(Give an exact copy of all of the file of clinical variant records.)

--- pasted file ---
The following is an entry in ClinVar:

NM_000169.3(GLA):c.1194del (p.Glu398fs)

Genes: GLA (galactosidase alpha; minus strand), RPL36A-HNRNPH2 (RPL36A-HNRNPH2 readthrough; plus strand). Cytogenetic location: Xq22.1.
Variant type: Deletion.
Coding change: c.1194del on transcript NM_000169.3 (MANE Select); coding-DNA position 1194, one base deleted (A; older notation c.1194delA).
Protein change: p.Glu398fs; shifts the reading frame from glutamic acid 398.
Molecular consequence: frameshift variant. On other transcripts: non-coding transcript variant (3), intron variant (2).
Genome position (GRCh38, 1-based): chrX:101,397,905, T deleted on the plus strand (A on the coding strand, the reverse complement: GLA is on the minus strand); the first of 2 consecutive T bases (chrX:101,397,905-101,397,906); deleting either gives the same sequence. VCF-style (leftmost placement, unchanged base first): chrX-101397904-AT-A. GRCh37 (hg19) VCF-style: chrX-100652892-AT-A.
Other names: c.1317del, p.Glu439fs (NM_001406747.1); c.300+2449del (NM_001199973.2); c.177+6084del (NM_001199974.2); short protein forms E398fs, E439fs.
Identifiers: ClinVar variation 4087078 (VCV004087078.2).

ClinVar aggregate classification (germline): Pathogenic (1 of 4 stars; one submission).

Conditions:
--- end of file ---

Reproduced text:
The following is an entry in ClinVar:

NM_000169.3(GLA):c.1194del (p.Glu398fs)

Genes: GLA (galactosidase alpha; minus strand), RPL36A-HNRNPH2 (RPL36A-HNRNPH2 readthrough; plus strand). Cytogenetic location: Xq22.1.
Variant type: Deletion.
Coding change: c.1194del on transcript NM_000169.3 (MANE Select); coding-DNA position 1194, one base deleted (A; older notation c.1194delA).
Protein change: p.Glu398fs; shifts the reading frame from glutamic acid 398.
Molecular consequence: frameshift variant. On other transcripts: non-coding transcript variant (3), intron variant (2).
Genome position (GRCh38, 1-based): chrX:101,397,905, T deleted on the plus strand (A on the coding strand, the reverse complement: GLA is on the minus strand); the first of 2 consecutive T bases (chrX:101,397,905-101,397,906); deleting either gives the same sequence. VCF-style (leftmost placement, unchanged base first): chrX-101397904-AT-A. GRCh37 (hg19) VCF-style: chrX-100652892-AT-A.
Other names: c.1317del, p.Glu439fs (NM_001406747.1); c.300+2449del (NM_001199973.2); c.177+6084del (NM_001199974.2); short protein forms E398fs, E439fs.
Identifiers: ClinVar variation 4087078 (VCV004087078.2).

ClinVar aggregate classification (germline): Pathogenic (1 of 4 stars; one submission).

Conditions: